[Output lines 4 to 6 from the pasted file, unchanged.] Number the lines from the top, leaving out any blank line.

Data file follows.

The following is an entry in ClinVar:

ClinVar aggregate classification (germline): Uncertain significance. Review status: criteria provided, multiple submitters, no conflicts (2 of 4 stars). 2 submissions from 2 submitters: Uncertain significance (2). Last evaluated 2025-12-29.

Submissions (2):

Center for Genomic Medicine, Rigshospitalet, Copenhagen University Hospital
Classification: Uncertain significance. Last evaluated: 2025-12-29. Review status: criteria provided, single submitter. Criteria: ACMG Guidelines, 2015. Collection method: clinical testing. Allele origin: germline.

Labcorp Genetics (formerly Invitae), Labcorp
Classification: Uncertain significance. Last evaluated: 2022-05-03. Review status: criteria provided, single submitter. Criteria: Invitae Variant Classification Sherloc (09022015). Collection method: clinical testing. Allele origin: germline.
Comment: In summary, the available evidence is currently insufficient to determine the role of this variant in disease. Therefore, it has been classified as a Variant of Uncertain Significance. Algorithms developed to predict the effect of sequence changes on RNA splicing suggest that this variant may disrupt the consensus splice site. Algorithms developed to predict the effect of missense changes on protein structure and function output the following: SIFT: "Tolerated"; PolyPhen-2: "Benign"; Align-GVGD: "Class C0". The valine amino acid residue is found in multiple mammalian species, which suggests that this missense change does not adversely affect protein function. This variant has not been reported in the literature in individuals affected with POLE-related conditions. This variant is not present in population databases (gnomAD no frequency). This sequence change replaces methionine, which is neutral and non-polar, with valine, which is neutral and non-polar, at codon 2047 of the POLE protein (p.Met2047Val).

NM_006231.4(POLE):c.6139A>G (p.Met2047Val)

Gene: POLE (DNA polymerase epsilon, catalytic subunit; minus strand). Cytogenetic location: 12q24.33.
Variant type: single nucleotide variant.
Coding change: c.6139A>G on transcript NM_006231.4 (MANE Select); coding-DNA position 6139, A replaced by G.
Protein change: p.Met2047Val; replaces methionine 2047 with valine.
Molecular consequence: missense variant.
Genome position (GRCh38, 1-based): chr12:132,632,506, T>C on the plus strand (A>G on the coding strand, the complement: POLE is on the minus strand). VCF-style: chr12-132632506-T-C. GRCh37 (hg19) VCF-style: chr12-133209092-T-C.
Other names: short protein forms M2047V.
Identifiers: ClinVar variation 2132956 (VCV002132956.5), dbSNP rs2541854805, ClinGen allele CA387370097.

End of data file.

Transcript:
Center for Genomic Medicine, Rigshospitalet, Copenhagen University Hospital
Classification: Uncertain significance. Last evaluated: 2025-12-29. Review status: criteria provided, single submitter. Criteria: ACMG Guidelines, 2015. Collection method: clinical testing. Allele origin: germline.

Labcorp Genetics (formerly Invitae), Labcorp